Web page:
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Fears of EIS clampdown in Budget

30 October 2017

Enterprise Investment Schemes are vital to the nation’s young, growing businesses and the prosperity of the future economy, says the Enterprise Investment Scheme Association (EISA) amid concerns the government will seek to clamp down on them. 

The Treasury, which launched its Patient Capital Review earlier this year to identify how growing firms can access long-term finance, has indicated that it is considering new rules which would severely restrict the use of EIS.

Mark Brownridge, director general of the EISA, said: “We believe that EIS and VCTs are vital to our nation’s scale-up companies and to the overall prosperity of our future economy. America is twice as good as we are at turning start-ups to mid-sized companies-  6% make the leap there compared with only 3% in the UK. Choking off venture capital will not help. As the UK leaves the EU it is essential that EIS and VCT funding is maintained.”

EIS have been the subject of criticism, amid fears that its tax breaks are being exploited. Brownridge said that while the industry recognises that abuse needs to be stamped out, the government must think carefully about the “unintended consequences” of its restrictions before action is taken.

In response to the Patient Capital Review, EISA has suggested excluding property and leasehold as well as investments in film and TV schemes that are secured by pre-agreed income.

Brownridge added: “We believe the market has begun to understand and accept the message that EIS funding should be targeted on growth and innovation only and is moving sharply in this direction and away from capital preservation marketed structures. A few years ago 60%-70% of schemes had a significant capital preservation element to them, but now that has fallen to 26% and we expect this trend will continue.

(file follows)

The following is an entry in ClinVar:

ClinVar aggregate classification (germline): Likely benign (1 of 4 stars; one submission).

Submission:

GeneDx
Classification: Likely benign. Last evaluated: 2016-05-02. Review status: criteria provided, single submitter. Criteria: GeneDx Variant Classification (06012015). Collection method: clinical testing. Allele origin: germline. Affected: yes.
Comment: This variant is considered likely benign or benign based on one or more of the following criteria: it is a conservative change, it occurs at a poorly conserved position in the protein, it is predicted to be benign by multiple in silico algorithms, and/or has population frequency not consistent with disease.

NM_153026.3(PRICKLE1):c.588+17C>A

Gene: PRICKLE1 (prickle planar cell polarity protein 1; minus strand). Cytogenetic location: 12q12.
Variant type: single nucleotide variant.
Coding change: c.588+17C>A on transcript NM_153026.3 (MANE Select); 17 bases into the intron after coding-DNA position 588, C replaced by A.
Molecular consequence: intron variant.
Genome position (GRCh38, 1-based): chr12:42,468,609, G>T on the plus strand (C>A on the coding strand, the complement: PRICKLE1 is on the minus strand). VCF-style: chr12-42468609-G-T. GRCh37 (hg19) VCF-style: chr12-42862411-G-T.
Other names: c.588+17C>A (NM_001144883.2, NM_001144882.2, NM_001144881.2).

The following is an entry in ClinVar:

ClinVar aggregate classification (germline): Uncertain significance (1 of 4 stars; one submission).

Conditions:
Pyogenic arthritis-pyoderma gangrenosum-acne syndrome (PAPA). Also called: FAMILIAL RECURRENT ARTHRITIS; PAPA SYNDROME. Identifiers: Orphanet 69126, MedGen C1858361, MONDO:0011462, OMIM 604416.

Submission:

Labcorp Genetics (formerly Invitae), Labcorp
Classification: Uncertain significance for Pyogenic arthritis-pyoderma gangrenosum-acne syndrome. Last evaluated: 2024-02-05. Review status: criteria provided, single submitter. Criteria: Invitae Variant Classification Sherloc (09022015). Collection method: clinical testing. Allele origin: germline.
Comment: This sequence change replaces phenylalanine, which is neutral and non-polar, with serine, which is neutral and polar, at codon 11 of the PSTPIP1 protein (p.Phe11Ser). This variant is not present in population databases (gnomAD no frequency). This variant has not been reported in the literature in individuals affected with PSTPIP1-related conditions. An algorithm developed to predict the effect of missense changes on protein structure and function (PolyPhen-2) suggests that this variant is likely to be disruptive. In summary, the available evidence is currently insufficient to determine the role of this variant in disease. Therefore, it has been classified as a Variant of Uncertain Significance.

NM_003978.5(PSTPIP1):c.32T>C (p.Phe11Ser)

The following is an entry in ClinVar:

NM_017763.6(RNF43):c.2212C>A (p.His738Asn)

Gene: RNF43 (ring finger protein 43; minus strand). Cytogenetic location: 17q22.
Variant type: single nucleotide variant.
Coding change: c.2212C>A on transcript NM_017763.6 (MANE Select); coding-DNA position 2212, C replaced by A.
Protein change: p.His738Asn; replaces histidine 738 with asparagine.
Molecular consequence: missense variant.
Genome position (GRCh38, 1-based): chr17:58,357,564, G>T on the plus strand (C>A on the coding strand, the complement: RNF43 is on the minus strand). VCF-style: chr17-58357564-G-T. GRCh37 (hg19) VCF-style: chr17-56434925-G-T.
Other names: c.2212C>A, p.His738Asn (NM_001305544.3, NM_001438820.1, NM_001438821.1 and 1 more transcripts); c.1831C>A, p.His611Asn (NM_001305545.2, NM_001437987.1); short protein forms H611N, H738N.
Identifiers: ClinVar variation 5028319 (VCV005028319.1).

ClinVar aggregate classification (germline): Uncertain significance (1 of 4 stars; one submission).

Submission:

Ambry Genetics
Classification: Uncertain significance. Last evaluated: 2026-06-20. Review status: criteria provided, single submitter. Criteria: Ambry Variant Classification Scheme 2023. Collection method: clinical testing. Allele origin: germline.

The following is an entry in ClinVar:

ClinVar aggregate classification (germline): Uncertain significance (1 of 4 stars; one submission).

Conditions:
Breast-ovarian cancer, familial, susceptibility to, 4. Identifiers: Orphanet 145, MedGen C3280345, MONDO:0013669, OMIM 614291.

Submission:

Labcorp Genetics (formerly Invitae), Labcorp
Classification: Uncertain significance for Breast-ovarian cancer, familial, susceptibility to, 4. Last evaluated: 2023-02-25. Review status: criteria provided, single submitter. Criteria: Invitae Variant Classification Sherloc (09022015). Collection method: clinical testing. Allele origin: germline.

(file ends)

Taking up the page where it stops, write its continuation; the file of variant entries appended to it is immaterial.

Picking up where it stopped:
“We’re working with the Treasury to try to steer funding in the direction it wants, but it could also do more to help the industry. HMRC is proving slow to approve many schemes and restrictions on companies which are older than seven years old receiving EIS funding are overly constraining too. The government needs to think carefully before adding further restrictions.”

Brownridge’s comments follow an open letter published by leading figures including Lord Michael Grade, Lord David Blunkett, Lord Peter Hain and Lord Howard Flight, as well as experts from the EIS field, in which they expressed “deep concern” for the government’s proposals.

They said: “Since its creation in 1993-1994, EIS has delivered almost £16bn of funding, helping more than 26,000 mostly early-stage and pre-profit businesses take root. Our fear is that excessive restrictions risk seriously undermining our future success in nurturing these companies, creating a problem for the economy where previously one did not exist.

“We support attempts to ensure greater targeting of EIS capital to genuine growth-focused young businesses, particularly in economically important sectors like technology, life sciences and the creative industries. But recent restrictions to EIS are already adversely affecting their funding supply. The Patient Capital Review should be mitigating problems, not magnifying them.

“We will not develop world-beating innovative companies by strangling the EIS model that incubates them. You can’t scale up if you don’t start up. We urge restraint.”

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